The novels of Joanne Harris are a literary feast for the senses. Five Quarters of the Orange represents Harris’s most complex and sophisticated work yet – a novel in which darkness and fierce joy come together to create an unforgettable story.
When Framboise Simon returns to a small village on the banks of the Loire, the locals do not recognize her as the daughter of the infamous Mirabelle Dartigen – the woman they still hold responsible for a terrible tragedy that took place during the German occupation decades before. Although Framboise hopes for a new beginning she quickly discovers that past and present are inextricably intertwined. Nowhere is this truth more apparent than in the scrapbook of recipes she has inherited from her dead mother.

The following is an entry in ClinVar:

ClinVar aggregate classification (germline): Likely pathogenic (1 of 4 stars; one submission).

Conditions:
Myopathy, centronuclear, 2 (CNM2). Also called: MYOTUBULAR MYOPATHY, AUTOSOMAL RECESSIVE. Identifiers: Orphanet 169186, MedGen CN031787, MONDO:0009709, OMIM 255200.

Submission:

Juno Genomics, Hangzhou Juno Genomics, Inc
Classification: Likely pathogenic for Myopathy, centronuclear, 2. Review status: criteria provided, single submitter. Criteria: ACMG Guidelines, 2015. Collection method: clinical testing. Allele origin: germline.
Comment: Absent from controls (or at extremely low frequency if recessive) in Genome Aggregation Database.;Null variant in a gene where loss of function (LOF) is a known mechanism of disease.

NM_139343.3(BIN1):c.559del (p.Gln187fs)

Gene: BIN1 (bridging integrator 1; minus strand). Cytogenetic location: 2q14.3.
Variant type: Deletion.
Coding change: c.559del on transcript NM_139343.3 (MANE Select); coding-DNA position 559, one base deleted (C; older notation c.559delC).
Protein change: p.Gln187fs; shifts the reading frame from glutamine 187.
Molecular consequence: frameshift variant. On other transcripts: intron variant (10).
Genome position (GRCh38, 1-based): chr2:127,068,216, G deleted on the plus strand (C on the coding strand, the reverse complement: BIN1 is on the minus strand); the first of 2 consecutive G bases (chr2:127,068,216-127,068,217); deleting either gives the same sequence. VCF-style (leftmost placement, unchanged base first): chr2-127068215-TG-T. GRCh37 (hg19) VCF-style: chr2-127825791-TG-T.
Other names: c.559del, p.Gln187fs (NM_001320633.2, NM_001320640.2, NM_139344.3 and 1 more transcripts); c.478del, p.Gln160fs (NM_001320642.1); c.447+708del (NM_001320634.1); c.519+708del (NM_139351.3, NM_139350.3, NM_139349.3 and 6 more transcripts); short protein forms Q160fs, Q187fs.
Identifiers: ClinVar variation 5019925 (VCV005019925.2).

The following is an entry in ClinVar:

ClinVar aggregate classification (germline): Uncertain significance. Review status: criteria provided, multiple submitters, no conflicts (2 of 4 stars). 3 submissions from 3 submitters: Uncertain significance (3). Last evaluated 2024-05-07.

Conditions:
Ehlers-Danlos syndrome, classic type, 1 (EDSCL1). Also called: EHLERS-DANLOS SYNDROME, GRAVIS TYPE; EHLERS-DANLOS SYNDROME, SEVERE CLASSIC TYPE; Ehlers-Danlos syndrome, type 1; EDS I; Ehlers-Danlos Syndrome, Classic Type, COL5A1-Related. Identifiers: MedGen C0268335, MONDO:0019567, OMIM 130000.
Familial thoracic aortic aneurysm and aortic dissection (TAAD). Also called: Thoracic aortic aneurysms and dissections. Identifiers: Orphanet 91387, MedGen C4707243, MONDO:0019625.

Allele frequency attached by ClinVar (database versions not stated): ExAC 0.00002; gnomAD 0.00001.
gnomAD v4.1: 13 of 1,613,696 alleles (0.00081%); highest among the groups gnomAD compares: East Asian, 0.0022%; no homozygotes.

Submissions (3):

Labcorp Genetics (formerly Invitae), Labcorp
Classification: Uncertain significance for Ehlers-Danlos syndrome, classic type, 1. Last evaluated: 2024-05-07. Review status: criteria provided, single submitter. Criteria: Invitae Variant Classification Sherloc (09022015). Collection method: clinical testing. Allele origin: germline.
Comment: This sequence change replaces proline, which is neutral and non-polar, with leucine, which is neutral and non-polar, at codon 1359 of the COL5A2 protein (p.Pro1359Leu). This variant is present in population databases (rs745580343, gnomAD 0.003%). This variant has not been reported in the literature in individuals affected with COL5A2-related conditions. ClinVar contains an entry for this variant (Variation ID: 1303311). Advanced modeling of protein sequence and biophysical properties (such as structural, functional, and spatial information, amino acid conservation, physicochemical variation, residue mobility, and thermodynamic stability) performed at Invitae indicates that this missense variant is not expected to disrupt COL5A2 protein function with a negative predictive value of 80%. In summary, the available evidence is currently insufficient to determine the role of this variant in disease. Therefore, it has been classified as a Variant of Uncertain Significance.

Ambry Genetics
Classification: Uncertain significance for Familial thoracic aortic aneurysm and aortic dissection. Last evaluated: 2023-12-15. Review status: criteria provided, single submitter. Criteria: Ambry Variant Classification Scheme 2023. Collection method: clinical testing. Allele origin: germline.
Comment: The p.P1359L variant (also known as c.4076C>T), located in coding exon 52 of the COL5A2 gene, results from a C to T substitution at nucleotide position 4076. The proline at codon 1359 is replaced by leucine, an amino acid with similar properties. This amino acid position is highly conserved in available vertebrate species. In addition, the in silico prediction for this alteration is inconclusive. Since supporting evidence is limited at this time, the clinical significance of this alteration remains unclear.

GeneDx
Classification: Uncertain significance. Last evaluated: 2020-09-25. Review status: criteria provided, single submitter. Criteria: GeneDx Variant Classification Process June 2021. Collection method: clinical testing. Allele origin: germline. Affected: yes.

With this book, Framboise re-creates her mother’s dishes, which she serves in her small creperie. And yet as she studies the scrapbook – searching for clues to unlock the contradiction between her mother’s sensuous love of food and often cruel demeanor – she begins to recognize a deeper meaning behind Mirabelle’s cryptic scribbles. Within the journal’s tattered pages lies the key to what actually transpired the summer Framboise was nine years old.